Jess Raigosa

Staff Writer

Back in the day, the term “bullying” was something you would likely use to refer to one kid pushing another down on the playground. Teasing and physical harm took place in person and the victim knew the identity of his or her attacker.

With the dramatic increase in social media, however, a new term—“cyber bullying”—has taken effect. Online identities are created to lure in victims, in some cases, the cyber bully attracts the victim by pretending to be someone else. Other situations may involve “frenemies” of the victim. In other words, a cyber bully may have liked his or her victim in the past, but a falling out or misunderstanding may be the catalyst in creating tension. It’s unfortunate that many victims of cyber bullying have low self-esteem prior to his or her negative experiences with it. It is better to check more details about Nettitude at their website

I think that more action needs to be taken in order to prevent cyber bullying. Victims should not feel the need to commit suicide because of what cowards behind a computer screen are saying to them with the mere purpose of feeding their insecurities and/or current struggles. The cloud infrastructure cybersecurity can help protecting one’s system and data.

Although the media is making more of an effort to promote cyber bullying awareness with heavy coverage of the unfortunate events that happen as a result of it, it shouldn’t take emotional or physical abuse and certainly not death, suicide or not to make America realize what a serious issue this is. You need to keep in mind to protect your critical operations first and not let any data leak.

If parents even remotely suspect that his or her child is being bullied over the internet, specifically social media, I think that he or she should be proactive and monitor social media accounts.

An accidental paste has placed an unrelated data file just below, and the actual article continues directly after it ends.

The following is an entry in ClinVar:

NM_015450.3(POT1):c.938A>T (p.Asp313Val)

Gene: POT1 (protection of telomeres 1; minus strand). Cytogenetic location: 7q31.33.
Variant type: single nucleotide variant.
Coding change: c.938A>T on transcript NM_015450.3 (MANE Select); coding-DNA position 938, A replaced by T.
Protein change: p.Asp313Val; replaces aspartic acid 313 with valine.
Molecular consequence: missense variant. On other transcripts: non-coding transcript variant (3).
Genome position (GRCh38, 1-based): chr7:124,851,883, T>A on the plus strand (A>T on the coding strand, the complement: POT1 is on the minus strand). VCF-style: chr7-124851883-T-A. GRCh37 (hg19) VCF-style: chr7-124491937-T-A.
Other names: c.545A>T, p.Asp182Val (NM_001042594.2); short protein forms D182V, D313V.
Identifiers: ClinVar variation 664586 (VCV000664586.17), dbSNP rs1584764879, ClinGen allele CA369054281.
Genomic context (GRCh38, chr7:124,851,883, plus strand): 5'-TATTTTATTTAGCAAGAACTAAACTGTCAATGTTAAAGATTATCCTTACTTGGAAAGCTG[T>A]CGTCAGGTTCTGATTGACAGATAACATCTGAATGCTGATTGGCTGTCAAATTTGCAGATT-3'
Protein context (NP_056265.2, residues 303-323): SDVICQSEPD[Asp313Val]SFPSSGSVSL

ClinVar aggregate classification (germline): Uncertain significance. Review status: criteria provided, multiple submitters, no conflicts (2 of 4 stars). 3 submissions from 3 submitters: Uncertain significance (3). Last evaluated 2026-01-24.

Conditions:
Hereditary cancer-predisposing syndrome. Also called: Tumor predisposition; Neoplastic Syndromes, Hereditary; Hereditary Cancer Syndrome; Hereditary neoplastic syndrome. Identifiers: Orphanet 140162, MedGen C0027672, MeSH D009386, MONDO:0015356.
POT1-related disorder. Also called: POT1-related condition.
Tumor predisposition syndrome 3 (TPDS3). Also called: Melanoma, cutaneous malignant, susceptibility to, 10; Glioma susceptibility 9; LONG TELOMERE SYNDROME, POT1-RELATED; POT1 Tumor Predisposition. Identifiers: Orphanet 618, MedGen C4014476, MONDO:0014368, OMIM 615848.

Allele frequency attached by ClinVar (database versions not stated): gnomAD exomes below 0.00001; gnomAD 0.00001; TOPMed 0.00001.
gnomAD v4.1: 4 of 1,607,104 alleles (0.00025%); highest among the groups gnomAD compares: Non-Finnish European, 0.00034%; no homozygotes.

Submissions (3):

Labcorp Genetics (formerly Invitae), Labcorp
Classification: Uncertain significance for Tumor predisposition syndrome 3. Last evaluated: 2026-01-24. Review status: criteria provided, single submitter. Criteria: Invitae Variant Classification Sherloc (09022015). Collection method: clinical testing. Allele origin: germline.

Megan Meier was a young girl from Missouri, who conversed over the internet with someone who she thought was a boy named Josh, who happened to be interested in her. At first, Josh was kind and made Meier feel special. As time went on however, Josh sent her rude and hateful messages that eventually resulted in her death. It turns out that Josh was actually a female adult who hid behind a false identity as a cyber bully.

Looking back at her daughter’s life, I’m sure Megan Meier’s mother, Tina Meier, wishes at times, that cyber bullying was nonexistent. I applaud her however, for promoting a foundation in her daughter’s honor that aims to promote change and awareness relating to cyber bulling among students, teachers, parents, as well as young children. No parent should have to experience the loss of a child, especially if such a horrific tragedy can be prevented in any way, shape or form. Megan Meier was three weeks shy of her fourteenth birthday when she took her own life.

Cyber bullying doesn’t discriminate against age, location, etc. Rebecca Ann Sedwick, a 12-year-old girl, from Lakeland took her own life after being bullied via the internet by as many as 15 other girls. Sedwick was depressed over the situation prior to taking her own life. She was hospitalized for three days in December 2012 for cutting her wrists as a result of the cyber bullying and mistreatment from other girls at her middle school.

It’s so heartbreaking that young girls who are only in middle school will torment others who used to be their friends over something as silly as a boyfriend situation.

Both boys and girls should be careful with who they choose to communicate and/or interact with in an online setting. Cyber bullying is an issue that is present and still occurring in our schools and among our youth. We can make a positive change in honor of Megan Meier, Rebecca Ann Sedwick, and other victims by pushing for laws and awareness to be spread about this harsh reality that takes so many young lives too soon.